Measuring success: predictors of successful economic integration of resettled female refugees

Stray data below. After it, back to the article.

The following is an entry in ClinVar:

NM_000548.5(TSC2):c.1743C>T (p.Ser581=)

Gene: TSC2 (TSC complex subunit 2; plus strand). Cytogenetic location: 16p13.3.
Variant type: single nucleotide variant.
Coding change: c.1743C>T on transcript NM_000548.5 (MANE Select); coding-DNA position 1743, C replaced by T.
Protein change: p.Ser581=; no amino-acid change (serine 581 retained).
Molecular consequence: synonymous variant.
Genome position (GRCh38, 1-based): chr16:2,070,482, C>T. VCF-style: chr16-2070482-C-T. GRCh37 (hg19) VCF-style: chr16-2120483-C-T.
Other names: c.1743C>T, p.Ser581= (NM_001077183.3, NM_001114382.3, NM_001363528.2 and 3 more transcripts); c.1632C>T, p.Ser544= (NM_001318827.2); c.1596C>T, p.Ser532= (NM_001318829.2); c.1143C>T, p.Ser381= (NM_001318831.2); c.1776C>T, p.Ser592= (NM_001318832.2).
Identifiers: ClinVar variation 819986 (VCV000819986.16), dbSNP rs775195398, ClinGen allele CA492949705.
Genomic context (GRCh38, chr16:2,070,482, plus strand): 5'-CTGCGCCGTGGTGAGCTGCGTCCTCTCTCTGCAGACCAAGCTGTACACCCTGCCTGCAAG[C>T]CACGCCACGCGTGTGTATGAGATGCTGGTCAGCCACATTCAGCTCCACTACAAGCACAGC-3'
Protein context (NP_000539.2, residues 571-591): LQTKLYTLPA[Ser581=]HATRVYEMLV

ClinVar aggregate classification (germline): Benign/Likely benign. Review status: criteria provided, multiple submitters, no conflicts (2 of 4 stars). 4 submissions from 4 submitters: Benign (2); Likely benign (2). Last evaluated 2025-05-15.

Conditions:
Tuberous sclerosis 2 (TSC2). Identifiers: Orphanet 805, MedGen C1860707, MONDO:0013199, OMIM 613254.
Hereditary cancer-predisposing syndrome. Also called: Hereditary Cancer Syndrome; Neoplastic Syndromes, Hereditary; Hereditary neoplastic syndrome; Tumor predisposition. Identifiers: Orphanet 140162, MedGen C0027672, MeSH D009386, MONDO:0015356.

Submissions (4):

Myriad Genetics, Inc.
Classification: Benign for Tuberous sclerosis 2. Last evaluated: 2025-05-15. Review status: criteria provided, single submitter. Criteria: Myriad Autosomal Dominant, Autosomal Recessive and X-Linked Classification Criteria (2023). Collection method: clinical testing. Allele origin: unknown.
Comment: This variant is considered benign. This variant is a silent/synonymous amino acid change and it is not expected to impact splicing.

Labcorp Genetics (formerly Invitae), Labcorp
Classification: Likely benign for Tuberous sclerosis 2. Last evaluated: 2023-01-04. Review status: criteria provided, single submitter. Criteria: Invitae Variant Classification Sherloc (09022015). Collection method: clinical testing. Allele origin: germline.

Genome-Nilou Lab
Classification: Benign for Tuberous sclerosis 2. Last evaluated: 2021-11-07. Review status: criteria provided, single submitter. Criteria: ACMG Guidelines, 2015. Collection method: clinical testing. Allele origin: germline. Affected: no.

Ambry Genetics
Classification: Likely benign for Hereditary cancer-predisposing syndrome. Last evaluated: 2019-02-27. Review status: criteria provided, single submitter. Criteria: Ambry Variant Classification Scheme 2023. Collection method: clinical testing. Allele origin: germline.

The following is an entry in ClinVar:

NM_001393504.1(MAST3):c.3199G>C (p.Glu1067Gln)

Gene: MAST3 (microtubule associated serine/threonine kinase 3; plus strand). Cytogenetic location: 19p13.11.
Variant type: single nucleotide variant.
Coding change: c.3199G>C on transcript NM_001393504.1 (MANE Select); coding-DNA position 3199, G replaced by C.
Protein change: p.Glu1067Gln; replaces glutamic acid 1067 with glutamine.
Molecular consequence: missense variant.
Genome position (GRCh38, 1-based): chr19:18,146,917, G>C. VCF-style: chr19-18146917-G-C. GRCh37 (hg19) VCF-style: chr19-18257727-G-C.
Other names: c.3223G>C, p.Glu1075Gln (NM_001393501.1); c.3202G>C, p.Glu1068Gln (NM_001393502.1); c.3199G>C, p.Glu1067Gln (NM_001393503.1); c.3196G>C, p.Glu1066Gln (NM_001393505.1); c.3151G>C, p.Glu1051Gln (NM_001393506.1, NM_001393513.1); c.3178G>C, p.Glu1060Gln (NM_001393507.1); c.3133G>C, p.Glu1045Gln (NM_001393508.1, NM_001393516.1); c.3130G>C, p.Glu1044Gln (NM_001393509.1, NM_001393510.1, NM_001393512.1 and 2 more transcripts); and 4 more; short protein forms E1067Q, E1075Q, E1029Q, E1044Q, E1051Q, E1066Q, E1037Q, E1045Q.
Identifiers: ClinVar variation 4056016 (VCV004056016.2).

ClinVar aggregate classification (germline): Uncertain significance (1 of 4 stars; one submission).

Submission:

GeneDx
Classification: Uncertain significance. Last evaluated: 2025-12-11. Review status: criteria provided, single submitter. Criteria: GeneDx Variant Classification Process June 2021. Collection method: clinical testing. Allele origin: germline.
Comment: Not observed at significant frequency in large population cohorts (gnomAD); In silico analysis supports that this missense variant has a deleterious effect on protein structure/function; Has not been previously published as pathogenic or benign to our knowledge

There is a growing political, academic and practical interest in refugee integration in Canada. The challenge, however, is that not much of the existing research focuses specifically on refugee women and their unique experiences beyond mental and physical health. My dissertation contributes to addressing this gap by examining their successes and challenges in the Canadian labour market. Using the 2016 version of the Longitudinal Immigration Database (IMDB), this dissertation addresses the question: What are the characteristics that predict economic success among refugee women in Canada? A secondary question asks, to what extent does arriving during an economic recession influence the income of refugee women? This dissertation uses Critical Race theory, Intersectional theory and Segmented Labour Market theory informed by a quantitative research design to address these questions. These theoretical perspectives help to understand the findings suggesting that the barriers in the Canadian labour market help to sustain existing racism, discrimination and inequality refugee women experience. The findings indicate that the level of education at arrival for refugee women in Canada varies. Based on the sample population in my dataset and existing research, there are large numbers of refugee women with low levels of education compared to those with graduate-level education and of those with university degrees. A significant number (62%), however, have skilled and technical education and work experiences prior to their arrival to Canada. In addition, the most dominant skill level among refugee women in Canada is elemental labour followed by intermediate labour and clerical skills. Very few refugee women (mainly those aged between 35 to 49 years) arrive in Canada with managerial and professional skills. Education is an important predictor of the employment income of refugee women in Canada according to the results of the multivariate analysis. The findings in this study, not surprisingly, reveal that refugee women with university degrees earn significantly more than those with a high school diploma or less. As time in Canada and education levels increase, so does the chances of earning an income that is higher than median employment income. Arriving during a recession (2008) does not seem to have an influence on their wages in the long-term. In the short term, however, there is a decline in wages and income three and six years after arrival for groups who arrived during the latest recession.